Are you contending with a Virginia misdemeanor charge? Perhaps you’re facing a felony charge. Maybe you’ve been charged with a minor traffic violation.
Regardless of the situation, consider an attorney who knows Virginia law. Many defendants forgo a lawyer because they’re concerned about legal fees. However, representing yourself in court can cost you more in the long-run. Felony charges can carry lengthy prison sentences, misdemeanor offenses can carry jail time and hefty fines, and even minor traffic violations can result in a suspension of your driving privileges. If you’re charged with any offense, you should consult with an attorney.
This article will break down misdemeanor and felony classifications in Virginia. Let’s explore.
Misdemeanor charges in Virginia entail the following:
- Class 1: This is the most serious misdemeanor charge and can result in a 12-month jail sentence and/or a fine of up to $2,500. Typical charges include petit larceny, assault and battery, DUI, and reckless driving.
- Class 2: The Class 2 category is less serious but can come with a six-month jail sentence and a $1,000 fine. Charges include showing a fraudulent permit, possession of a controlled substance (Schedule IV), or driving without a valid license.
- Class 3: This class usually results in a fine of less than $500 and no jail time. These charges include driving without insurance or possession of a Schedule V substance
- Class 4: This is the lowest misdemeanor, and most traffic violations fall into this category. The fines usually amount to $250 or less. Violations consist of public intoxication, possession of a Schedule VI substance, or driving with an open container.
Misdemeanor Traffic Violations
Depending on the severity of the violation, certain traffic violations are criminal misdemeanors. You can be charged with a Class 1 misdemeanor if you:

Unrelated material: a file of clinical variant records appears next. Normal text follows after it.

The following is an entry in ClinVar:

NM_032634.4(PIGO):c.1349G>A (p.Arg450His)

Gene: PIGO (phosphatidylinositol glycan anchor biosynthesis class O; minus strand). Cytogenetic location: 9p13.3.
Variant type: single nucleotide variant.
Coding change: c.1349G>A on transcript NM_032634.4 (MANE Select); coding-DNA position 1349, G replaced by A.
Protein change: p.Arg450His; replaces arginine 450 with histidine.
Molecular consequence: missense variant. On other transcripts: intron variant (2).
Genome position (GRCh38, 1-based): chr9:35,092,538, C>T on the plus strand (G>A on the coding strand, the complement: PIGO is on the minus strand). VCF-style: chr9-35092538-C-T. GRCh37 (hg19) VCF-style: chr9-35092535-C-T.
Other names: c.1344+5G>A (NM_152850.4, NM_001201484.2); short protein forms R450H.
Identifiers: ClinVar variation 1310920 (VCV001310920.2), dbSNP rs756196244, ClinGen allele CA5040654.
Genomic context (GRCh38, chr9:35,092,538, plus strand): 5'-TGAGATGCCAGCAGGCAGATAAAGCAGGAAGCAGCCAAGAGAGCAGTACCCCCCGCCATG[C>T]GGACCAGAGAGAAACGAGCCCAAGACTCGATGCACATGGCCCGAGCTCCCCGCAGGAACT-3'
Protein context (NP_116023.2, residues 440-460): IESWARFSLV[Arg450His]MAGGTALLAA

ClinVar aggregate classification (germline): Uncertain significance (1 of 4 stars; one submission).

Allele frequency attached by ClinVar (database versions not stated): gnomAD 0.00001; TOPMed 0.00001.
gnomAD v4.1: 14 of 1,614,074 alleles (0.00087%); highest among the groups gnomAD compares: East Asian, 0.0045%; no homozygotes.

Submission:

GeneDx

- Drive under the influence / Driving while intoxicated: A judge could sentence you to one year in jail (and may impose mandatory jail time depending on your blood alcohol content and prior record). You will also receive a fine between $250 and $2,500. Moreover, The Court will revoke your license for a year.
- Drive on a revoked license: You could receive a jail sentence up to one year and a fine of up to $2,500. Also, if you are convicted, the DMV will impose a license suspension.
- Drive on a suspended license: This action comes with the same sentence as driving on a revoked license. Additionally, the court could suspend your license for up to 90 days..
- Drive recklessly: You may get a reckless driving charge if you drive more than 20 mph over the speed limit, drive in excess of 85 miles per hour, or drive in a manner as to endanger life, limb, or property. In addition to Class 1 sentencing, your license could be suspended.
Repeat offenses can turn into felonies. For instance, driving on a revoked license for a third time results in a Class 6 felony.
Most serious criminal charges are felony offenses. A felony is defined as any offense for which the punishment is more than 12 months in jail. The felony structure in Virginia breaks down as follows:
- Class 1 Felony: Examples of Class 1 felonies include rape or murder. It also includes sexual abuse of a child under 15. The maximum penalties under a Class 1 system include life imprisonment, death, and/or fines up to $100,000.